1 of 2 | The North Dakota Department of Agriculture has confirmed a new case of anthrax in cattle, bringing the total amount of infected animals up to 25 for this year. File Photo by Bill Greenblat/UPI | License Photo
Dec. 1 (UPI) -- A new case of anthrax has been discovered in North Dakota cattle, bringing the total number of animals known to be affected this year up to 25, according to the North Dakota Department of Agriculture.
The NDDA said the case was "confirmed by the North Dakota State University Veterinary Diagnostic Laboratory," in a press release Wednesday.
The NDDA also said it is crucial to make sure cattle are vaccinated to prevent the spread of diseases.
"There is a vaccine and many producers in the affected area worked with veterinarians to administer vaccinations earlier this year," said North Dakota State Veterinarian Ethan Andress.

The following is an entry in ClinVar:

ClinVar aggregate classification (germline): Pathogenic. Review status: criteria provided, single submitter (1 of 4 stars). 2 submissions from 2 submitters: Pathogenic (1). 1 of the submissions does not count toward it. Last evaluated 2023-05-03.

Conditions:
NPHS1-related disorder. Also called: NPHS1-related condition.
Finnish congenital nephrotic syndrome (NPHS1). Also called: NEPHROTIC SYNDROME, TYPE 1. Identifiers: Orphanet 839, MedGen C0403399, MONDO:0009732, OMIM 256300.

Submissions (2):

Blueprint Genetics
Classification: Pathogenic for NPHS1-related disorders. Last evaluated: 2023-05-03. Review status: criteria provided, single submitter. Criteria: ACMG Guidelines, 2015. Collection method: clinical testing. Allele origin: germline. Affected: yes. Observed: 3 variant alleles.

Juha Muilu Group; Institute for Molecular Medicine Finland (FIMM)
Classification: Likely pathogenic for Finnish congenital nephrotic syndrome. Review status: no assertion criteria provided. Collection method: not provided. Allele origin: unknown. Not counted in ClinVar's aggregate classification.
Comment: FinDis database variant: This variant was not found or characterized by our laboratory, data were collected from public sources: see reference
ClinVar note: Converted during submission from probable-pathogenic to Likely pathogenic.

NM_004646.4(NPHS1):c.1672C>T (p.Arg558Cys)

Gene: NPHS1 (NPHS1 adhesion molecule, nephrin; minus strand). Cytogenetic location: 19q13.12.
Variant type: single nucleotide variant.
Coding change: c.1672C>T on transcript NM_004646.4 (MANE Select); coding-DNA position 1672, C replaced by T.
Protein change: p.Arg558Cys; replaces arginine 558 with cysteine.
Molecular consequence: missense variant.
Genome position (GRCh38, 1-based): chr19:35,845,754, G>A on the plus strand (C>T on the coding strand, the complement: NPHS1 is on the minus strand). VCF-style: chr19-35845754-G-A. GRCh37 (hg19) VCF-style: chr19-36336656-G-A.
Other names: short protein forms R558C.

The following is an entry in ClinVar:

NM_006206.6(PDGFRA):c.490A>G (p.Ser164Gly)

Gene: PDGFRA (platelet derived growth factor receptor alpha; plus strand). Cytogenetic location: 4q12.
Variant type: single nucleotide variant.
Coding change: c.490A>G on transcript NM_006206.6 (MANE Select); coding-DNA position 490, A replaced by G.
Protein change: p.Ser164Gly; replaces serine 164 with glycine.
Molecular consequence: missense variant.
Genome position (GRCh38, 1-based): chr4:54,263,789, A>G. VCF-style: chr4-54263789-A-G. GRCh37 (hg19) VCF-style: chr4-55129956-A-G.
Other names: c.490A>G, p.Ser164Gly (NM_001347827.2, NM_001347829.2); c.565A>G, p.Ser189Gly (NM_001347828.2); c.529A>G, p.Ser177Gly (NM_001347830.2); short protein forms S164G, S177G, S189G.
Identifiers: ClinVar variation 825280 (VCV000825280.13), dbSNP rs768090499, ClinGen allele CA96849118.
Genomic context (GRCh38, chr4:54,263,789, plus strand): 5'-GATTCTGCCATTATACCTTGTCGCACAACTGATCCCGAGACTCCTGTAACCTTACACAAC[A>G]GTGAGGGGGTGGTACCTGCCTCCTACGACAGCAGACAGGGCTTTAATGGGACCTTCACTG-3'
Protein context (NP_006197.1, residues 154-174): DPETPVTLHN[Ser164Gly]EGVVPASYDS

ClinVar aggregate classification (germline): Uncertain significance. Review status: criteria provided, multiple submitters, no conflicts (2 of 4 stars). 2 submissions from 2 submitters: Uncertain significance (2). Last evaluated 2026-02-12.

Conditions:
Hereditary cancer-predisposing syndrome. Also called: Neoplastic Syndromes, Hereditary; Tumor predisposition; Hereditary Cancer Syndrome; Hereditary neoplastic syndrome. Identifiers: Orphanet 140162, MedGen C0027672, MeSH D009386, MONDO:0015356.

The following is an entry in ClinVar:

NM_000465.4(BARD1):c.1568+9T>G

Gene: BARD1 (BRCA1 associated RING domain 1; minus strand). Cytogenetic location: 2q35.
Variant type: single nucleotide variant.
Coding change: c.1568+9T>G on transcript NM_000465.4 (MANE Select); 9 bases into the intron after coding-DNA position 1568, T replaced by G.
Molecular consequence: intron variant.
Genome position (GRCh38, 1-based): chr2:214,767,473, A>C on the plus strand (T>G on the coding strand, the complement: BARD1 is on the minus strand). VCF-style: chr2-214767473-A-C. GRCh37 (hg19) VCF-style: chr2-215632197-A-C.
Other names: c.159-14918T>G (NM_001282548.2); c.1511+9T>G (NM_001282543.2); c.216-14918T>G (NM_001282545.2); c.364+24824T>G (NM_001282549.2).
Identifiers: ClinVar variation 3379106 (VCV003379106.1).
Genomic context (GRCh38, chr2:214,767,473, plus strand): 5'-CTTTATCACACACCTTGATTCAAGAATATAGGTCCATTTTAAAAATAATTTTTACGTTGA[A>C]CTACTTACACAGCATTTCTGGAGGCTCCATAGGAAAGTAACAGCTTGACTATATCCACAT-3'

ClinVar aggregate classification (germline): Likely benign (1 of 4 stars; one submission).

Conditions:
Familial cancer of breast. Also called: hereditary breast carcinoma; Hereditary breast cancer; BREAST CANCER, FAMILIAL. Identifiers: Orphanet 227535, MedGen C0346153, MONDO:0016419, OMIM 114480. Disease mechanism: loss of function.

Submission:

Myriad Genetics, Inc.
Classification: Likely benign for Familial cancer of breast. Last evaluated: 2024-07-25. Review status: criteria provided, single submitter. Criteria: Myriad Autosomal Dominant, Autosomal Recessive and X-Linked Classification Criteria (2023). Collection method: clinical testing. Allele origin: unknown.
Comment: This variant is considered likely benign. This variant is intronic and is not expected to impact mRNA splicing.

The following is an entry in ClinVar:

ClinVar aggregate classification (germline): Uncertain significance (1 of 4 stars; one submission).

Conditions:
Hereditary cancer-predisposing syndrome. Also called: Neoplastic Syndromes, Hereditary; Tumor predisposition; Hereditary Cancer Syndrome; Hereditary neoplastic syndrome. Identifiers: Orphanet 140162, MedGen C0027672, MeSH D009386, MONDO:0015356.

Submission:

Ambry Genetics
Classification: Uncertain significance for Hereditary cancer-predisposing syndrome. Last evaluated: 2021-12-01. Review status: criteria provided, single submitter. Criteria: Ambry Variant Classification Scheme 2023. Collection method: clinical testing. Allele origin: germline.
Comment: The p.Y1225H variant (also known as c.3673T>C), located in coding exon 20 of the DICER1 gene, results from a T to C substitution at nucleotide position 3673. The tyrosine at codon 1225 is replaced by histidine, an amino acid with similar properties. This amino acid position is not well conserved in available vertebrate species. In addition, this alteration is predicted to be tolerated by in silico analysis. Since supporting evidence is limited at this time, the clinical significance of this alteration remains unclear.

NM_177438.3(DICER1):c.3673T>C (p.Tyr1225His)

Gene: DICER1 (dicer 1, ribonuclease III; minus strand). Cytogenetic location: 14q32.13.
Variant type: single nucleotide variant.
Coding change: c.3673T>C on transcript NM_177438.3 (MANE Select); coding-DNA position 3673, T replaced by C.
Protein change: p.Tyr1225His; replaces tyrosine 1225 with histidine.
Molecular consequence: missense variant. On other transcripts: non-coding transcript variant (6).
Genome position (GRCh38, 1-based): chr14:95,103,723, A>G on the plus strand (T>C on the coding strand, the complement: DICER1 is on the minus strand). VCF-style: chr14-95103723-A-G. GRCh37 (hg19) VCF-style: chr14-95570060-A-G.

The bacteria that cause anthrax, Bacillus anthracis, can remain dormant in the environment for several years, making it difficult to counteract infections.
According to Andress, "the case shows how anthrax spores can remain in an environment for a long period of time."
The NDDA says Bacillus anthracis spores are capable of surviving a wide range of conditions.
"Anthrax can infect all warm-blooded animals, including humans. The bacteria that causes anthrax (Bacillus anthracis) can form spores which are resistant to heat, cold, chemical disinfectants and drying," the NDDA said in a summery on anthrax.
In August, authorities confirmed anthrax at 16 locations in North Dakota.